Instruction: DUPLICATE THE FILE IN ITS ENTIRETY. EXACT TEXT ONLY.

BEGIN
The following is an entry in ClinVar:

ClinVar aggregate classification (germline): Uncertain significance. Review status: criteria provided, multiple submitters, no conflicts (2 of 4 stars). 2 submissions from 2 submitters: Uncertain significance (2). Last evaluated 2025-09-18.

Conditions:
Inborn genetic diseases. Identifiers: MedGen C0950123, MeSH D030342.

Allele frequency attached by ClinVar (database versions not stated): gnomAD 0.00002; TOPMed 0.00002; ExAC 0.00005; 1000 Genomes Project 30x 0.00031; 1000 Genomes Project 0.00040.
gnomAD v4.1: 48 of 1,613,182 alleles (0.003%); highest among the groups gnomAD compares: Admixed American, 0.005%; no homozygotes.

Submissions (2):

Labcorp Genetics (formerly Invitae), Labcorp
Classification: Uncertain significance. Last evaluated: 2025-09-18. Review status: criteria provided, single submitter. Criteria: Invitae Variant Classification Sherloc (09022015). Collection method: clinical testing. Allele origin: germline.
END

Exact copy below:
The following is an entry in ClinVar:

ClinVar aggregate classification (germline): Uncertain significance. Review status: criteria provided, multiple submitters, no conflicts (2 of 4 stars). 2 submissions from 2 submitters: Uncertain significance (2). Last evaluated 2025-09-18.

Conditions:
Inborn genetic diseases. Identifiers: MedGen C0950123, MeSH D030342.

Allele frequency attached by ClinVar (database versions not stated): gnomAD 0.00002; TOPMed 0.00002; ExAC 0.00005; 1000 Genomes Project 30x 0.00031; 1000 Genomes Project 0.00040.
gnomAD v4.1: 48 of 1,613,182 alleles (0.003%); highest among the groups gnomAD compares: Admixed American, 0.005%; no homozygotes.

Submissions (2):

Labcorp Genetics (formerly Invitae), Labcorp
Classification: Uncertain significance. Last evaluated: 2025-09-18. Review status: criteria provided, single submitter. Criteria: Invitae Variant Classification Sherloc (09022015). Collection method: clinical testing. Allele origin: germline.